Baji could not accept Gaffari’s argument. However, both agreed on two issues: Earlier, the policy for aid to study abroad included many universities, and funds were directly transferred to students. However, only the top 50 foreign universities were now included, making it tougher for Muslim students to secure seats.

Another issue highlighted was the Minority Corporation funds, which both believed were being diverted to the welfare schemes.

Shaik Usman said 80 percent of Muslims hold white ration cards, making them eligible for welfare schemes such as Amma Vodi’s ₹15,000 financial assistance and ₹3,000 pension.

Baji and Usman said Jagan ensured a corruption-free system for selecting beneficiaries for pension and financial assistance, by crediting the benefits directly to bank accounts.

As the debate progressed, it became clear that the opinions were divided, with both YSRCP and TDP getting support.

Also Read: People from Tamil Nadu planted bomb in Bengaluru cafe: BJP leader Shobha Karandlaje

CAA in Andhra’s political landscape

Not surprisingly, the CAA became a topic of discussion among Muslims during this Ramzan.

A circulation in WhatsApp group against TDP.

A WhatsApp message in circulation against the TDP. (Sourced)

The YSRCP that initially supported the CAA took a U-turn and opposed the Act in its current “discriminatory” form. The TDP, on the other hand, saw nothing wrong.

The remarks of both parties were being widely circulated on WhatsApp groups. One message read: “Boycott the party that supports anti-Muslim bills.”

A WhatsApp group purportedly of Muslim intellectuals exhorted to shun the NDA. “Wake Up Muslim Brother! A vote for any NDA (constituent) is a vote for the BJP, which is a religious party,”  it said in a message.

Incidentally, most people gathered at the Labbipet masjid did not see the CAA as an imminent threat, since cases of people lacking relevant birth or supporting documents were rare in Andhra. Other issues such as the Uniform Civil Code (UCC) and the cancellation of four percent of reservations for Muslims were seen as immediate threats posed by the BJP-led Union government.

Unlike in Karnataka and Telangana, where prominent leaders reportedly delivered hate speeches, the BJP leaders in Andhra Pradesh have been softer and did not indulge in communally charged speeches.

However, it did not translate to Muslims aligning with the BJP or its partners.

According to CSDS Lokniti data, the TDP, when it contested the 1999, 2004, and 2014 polls in alliance with the BJP, it secured a vote share of 28.2 percent, 34 percent, and 33 percent, respectively, while the Congress secured 60.9 percent, 64 percent in 1999 and 2004, respectively.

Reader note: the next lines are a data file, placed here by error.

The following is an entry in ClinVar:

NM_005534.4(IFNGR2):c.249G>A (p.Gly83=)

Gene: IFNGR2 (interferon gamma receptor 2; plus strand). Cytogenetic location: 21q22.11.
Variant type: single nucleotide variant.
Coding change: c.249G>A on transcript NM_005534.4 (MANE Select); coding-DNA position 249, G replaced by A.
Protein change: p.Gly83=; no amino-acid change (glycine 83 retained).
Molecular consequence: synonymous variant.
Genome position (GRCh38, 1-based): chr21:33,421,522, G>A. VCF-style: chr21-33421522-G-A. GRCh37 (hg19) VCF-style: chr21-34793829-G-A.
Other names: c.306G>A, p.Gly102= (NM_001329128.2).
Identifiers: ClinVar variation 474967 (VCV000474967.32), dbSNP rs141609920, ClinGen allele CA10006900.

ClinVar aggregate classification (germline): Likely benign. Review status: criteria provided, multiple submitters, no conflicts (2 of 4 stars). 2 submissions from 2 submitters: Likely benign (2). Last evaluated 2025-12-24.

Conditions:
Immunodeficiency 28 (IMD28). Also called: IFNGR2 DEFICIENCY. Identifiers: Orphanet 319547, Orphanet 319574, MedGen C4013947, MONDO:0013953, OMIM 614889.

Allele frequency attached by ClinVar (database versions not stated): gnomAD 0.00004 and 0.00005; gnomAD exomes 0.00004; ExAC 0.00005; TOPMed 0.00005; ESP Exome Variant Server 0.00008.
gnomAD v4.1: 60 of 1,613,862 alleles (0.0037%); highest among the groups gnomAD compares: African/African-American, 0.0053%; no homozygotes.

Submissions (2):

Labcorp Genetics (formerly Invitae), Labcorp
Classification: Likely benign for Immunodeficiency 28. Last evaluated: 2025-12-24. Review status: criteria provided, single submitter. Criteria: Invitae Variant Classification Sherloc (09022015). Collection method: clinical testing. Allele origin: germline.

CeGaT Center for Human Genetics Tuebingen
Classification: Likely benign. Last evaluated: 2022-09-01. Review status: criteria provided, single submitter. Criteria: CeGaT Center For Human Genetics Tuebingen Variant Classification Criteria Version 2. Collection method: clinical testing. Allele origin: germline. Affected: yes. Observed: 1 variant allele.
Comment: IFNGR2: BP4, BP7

In 2014, following the bifurcation of Andhra Pradesh and several Congress leaders joining the YSRCP, the newly formed party secured 66 percent of the vote share.

In 1996, 1998, 2009, and 2019, when the TDP contested alone, it secured 36.7 percent, 46.6 percent, 24.8 percent, and 46 percent, respectively. The Congress won 56.7 percent, 46.4 percent, and 50.7 percent, while the YSRCP got 49 percent of the vote share in 2019.

The data showed that the TDP secured fewer votes when it contested the polls in alliance with the BJP. But whenever there was no alliance, its vote share almost equalled that of the YSRCP.

According to Dr Afroz Alam, a Political Science professor at the Maulana Azad National Urdu University, the trend reflected the minorities’ political mindset. They were against TDP’s alliance with the BJP.

Dr Alam said that while Jagan seemed to be consolidating the Muslim votes with his welfare schemes, it did not mean that the community would completely ignore the TDP, which is in alliance with the BJP.

However, Dr Alam felt that the besides the anti-BJP narrative, local political factors, and socio-economic aspects would also reflect in the Muslims’ voting behaviour.

“Considering both regional parties’ bonhomie with the BJP, the anti-BJP narrative may not matter much this time. The community will vote based on the candidates,” he said.

He added that strong, familiar NDA candidates would get the Muslim votes.

(Edited by Majnu Babu)